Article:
Chinese parents interracial dating
The nuances and repercussions of that discussion extend farther than the way in which Caucasians view Asians, with many Asian Americans citing those same stereotypes as having shaped their own sexual preferences and the confidence in which they pursue or don't pursue partners of other races.
The history of interracial marriage in the US has long been complicated.
Anti-miscegenation laws barring interracial marriage were first introduced in the US in the 1600s to prevent the illegitimate mixed race children of slaves from inheriting property from their white fathers.
When the building of the transcontinental railroad attracted an influx of male Chinese immigrants who left their families in China in the late 1800s, those laws were amended to include Chinese and other Asian ethnicities.
Later, World War II sparked a wave of "war bride" marriages, in which thousands of women from China, Japan and other Asian countries arrived in the US to join white partners.
Even so, interracial marriage remained illegal in 38 states until 1967, when the US Supreme Court ruled that anti-miscegenation laws were unconstitutional.
That Asian women also choose partners based on race is equally offensive, she said in response to Chen's piece.
In the end, she rooted for the success of the marriage, she said. Asian women Pairings between Asian women and Caucasian men are twice as common as matches between Caucasian women and Asian men, a gap that has often been attributed to the hypersexualization of Asian women and the emasculation of Asian men in US pop culture.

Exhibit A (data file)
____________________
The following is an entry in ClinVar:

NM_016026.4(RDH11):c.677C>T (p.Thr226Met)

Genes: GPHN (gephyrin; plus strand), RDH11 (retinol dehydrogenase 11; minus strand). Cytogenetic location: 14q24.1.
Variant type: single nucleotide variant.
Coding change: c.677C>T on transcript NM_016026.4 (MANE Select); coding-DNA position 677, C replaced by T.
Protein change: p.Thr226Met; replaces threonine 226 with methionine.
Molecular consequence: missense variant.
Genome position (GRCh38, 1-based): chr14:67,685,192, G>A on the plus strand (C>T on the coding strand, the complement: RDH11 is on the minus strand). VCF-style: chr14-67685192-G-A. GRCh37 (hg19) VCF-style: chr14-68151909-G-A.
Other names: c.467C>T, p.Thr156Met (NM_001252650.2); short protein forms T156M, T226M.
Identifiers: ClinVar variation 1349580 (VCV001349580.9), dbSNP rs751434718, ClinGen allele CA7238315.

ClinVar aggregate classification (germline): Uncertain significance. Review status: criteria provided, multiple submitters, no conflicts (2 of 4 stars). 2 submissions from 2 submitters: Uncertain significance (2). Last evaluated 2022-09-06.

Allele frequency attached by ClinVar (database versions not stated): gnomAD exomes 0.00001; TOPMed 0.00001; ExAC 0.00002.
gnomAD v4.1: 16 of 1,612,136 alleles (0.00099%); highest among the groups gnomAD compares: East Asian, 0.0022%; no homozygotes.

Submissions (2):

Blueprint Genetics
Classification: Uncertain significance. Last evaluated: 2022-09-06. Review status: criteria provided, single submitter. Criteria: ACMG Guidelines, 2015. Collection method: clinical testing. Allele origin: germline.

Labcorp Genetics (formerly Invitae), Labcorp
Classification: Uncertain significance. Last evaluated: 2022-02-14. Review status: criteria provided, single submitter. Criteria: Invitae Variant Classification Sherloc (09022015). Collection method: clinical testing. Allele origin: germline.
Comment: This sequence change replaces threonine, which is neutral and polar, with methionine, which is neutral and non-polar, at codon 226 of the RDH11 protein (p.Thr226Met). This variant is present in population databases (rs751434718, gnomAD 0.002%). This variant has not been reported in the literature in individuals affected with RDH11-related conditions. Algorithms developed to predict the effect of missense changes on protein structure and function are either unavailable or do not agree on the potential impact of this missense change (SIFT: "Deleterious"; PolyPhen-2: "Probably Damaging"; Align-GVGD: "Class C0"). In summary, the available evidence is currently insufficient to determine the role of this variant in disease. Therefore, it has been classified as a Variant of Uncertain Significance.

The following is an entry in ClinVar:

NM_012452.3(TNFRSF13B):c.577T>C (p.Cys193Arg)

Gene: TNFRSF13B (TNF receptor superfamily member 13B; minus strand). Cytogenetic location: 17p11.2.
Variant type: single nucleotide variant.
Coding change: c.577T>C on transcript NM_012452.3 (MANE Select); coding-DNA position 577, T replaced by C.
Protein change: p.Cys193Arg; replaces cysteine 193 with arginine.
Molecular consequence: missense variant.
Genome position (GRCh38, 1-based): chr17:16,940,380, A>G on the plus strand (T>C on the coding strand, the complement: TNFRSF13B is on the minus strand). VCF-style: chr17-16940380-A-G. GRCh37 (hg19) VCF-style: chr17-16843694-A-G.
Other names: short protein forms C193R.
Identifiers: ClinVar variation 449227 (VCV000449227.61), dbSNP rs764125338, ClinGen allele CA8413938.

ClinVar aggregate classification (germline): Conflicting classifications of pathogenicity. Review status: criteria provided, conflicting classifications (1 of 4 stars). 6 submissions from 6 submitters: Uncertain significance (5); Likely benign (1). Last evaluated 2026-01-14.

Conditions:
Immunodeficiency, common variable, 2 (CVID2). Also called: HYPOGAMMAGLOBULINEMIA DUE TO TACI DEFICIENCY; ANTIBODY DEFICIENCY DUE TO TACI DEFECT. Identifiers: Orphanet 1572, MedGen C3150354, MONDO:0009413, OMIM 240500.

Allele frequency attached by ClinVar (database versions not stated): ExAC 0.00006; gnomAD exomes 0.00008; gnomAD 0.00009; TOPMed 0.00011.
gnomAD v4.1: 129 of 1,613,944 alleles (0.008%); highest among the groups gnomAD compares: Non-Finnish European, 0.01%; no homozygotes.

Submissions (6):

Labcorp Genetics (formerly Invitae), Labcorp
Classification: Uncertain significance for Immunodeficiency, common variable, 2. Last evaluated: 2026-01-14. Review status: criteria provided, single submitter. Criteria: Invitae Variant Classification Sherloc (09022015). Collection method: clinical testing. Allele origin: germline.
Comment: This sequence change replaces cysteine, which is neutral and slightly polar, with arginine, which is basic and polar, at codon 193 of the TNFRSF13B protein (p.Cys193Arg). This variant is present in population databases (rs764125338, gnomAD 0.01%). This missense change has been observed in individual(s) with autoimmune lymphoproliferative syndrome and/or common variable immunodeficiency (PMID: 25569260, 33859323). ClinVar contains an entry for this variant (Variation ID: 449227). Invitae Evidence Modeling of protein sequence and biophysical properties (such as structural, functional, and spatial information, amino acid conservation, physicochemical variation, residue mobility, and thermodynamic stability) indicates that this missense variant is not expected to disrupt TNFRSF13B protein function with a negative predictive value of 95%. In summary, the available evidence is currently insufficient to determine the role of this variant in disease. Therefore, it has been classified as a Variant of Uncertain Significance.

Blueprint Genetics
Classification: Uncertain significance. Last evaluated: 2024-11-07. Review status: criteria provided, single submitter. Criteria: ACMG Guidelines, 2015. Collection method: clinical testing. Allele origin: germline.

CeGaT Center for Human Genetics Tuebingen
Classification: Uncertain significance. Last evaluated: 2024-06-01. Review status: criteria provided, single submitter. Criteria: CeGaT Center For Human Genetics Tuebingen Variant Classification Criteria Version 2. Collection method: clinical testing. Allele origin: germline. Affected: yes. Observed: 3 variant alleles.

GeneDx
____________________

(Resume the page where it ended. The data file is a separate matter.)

Members of interracial marriages or partnerships often tell a different story, though. The assumption that I was rescuing a slave from a rice paddy is offensive, and reveals that many people in the US still look at China as being filled with peasants in mud huts.
Steven Bolstad, the man whose marriage was showcased in Seeking Asian Female, addressed the assumptions he felt had been made about his relationship in an interview with China Daily. The reality is that every relationship is different." Director Debbie Lum admitted that as someone who had been pursued aggressively by white men in her own dating life she went into filming with some pre-conceived notions about the nature of their relationship.
"Even so, I'm definitely aware of the relationship stereotype of the white male and Asian female, and at times I've been self-conscious of whether people think that's what's going on between us," he said.
"Occasionally people have made jokes about it, but fortunately for the most part no one's really raised the issue." Jenn Fang, who runs the Asian American issues blog Reappropriate.co, takes issue with Chen's citation of the Coffee Meets Bagel study.
Barbara Nguyen and James Willeford say they have faced minimal resistance for their interracial relationship in New York, but believe that attitudes are different outside major metropolitan cities.